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Honduran family granted refuge as spike of asylum-seekers continues

October 30, 2018


EAGLE PASS - A Honduran family of four who arrived at an Eagle Pass Port of Entry late last week was granted asylum in the U.S. Tuesday afternoon, according to the information provided by Customs of Border Protection.

The family is comprised of Jorge Samuel Acosta Ochoa, his wife and their two small children.

Mr. Ochoa said he and his family fled their country because of government corruption and violence against its citizens.

The family, who said they were happy and grateful for the opportunity for a better life in America, arrived to Piedras Negras nearly a month ago, but applied for asylum just four days ago at International Bridge 2.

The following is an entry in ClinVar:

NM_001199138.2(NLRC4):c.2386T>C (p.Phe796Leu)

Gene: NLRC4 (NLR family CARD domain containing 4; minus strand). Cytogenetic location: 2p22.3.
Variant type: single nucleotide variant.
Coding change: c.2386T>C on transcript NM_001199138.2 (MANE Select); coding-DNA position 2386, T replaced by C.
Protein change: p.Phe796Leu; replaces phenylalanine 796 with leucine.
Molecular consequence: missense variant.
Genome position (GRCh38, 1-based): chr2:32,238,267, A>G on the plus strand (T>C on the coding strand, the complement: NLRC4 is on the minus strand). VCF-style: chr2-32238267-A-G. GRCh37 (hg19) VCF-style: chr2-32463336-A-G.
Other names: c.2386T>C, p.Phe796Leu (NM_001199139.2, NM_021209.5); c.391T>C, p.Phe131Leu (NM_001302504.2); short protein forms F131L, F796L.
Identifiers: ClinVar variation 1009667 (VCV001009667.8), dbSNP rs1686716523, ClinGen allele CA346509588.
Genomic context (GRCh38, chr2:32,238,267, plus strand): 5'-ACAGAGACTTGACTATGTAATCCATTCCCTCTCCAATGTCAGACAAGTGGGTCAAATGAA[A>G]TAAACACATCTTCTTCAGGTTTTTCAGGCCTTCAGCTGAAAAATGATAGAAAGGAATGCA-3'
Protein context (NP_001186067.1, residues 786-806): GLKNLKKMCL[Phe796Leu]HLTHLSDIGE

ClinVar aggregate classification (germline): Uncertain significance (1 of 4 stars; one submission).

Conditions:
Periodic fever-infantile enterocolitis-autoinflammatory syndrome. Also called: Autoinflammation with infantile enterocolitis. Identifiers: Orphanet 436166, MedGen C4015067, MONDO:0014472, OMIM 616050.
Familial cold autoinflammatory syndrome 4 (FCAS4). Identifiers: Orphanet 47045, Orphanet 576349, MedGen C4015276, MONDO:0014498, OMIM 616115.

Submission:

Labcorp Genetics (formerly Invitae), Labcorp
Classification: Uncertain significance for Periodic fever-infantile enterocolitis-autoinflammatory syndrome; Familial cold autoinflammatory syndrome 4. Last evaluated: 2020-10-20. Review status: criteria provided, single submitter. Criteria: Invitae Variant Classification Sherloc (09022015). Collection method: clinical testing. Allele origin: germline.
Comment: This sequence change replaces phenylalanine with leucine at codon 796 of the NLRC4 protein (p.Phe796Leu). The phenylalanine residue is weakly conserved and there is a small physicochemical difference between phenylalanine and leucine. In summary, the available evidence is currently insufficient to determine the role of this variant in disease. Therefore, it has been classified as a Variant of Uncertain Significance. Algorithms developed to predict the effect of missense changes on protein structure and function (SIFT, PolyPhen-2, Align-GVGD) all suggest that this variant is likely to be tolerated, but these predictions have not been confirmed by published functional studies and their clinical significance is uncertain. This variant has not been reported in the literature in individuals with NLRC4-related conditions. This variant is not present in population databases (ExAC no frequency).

Immigration officials conducted background and criminal history checks on all four before granting them refuge.

CPB agents said just like the Ochoa's, there are many families and individuals from Central American countries arriving at all U.S. ports of entry seeking asylum.

In fact, in the past six months, the U.S. has received over 10,000 asylum applications from people who have fled their country- the majority of whom are from Honduras, Guatemala, and El Salvador.

"It's overwhelming," said one agent who spoke on the condition of anonymity. "Every single day we see more and more people requesting permanent stay, but unfortunately we can't approve everyone."

As for the Ochoa's, they're headed to West Virginia where they have family members who were granted asylum earlier this year.  


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